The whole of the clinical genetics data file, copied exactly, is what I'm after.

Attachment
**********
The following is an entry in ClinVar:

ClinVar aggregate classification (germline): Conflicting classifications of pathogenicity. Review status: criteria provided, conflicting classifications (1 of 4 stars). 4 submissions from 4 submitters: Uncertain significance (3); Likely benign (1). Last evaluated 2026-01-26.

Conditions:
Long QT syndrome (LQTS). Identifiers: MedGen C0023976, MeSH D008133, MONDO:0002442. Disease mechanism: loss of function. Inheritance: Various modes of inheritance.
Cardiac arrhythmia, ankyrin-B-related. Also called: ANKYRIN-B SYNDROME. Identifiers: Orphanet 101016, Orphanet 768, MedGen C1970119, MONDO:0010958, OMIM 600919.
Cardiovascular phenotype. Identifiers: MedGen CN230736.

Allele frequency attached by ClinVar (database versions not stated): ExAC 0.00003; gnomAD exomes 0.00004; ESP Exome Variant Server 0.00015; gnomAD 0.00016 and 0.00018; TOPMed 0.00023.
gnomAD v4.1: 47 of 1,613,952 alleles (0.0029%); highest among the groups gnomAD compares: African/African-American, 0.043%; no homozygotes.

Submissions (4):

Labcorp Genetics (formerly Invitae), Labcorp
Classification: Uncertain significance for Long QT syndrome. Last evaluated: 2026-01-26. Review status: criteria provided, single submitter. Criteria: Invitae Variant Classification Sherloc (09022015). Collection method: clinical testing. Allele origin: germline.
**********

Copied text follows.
The following is an entry in ClinVar:

ClinVar aggregate classification (germline): Conflicting classifications of pathogenicity. Review status: criteria provided, conflicting classifications (1 of 4 stars). 4 submissions from 4 submitters: Uncertain significance (3); Likely benign (1). Last evaluated 2026-01-26.

Conditions:
Long QT syndrome (LQTS). Identifiers: MedGen C0023976, MeSH D008133, MONDO:0002442. Disease mechanism: loss of function. Inheritance: Various modes of inheritance.
Cardiac arrhythmia, ankyrin-B-related. Also called: ANKYRIN-B SYNDROME. Identifiers: Orphanet 101016, Orphanet 768, MedGen C1970119, MONDO:0010958, OMIM 600919.
Cardiovascular phenotype. Identifiers: MedGen CN230736.

Allele frequency attached by ClinVar (database versions not stated): ExAC 0.00003; gnomAD exomes 0.00004; ESP Exome Variant Server 0.00015; gnomAD 0.00016 and 0.00018; TOPMed 0.00023.
gnomAD v4.1: 47 of 1,613,952 alleles (0.0029%); highest among the groups gnomAD compares: African/African-American, 0.043%; no homozygotes.

Submissions (4):

Labcorp Genetics (formerly Invitae), Labcorp
Classification: Uncertain significance for Long QT syndrome. Last evaluated: 2026-01-26. Review status: criteria provided, single submitter. Criteria: Invitae Variant Classification Sherloc (09022015). Collection method: clinical testing. Allele origin: germline.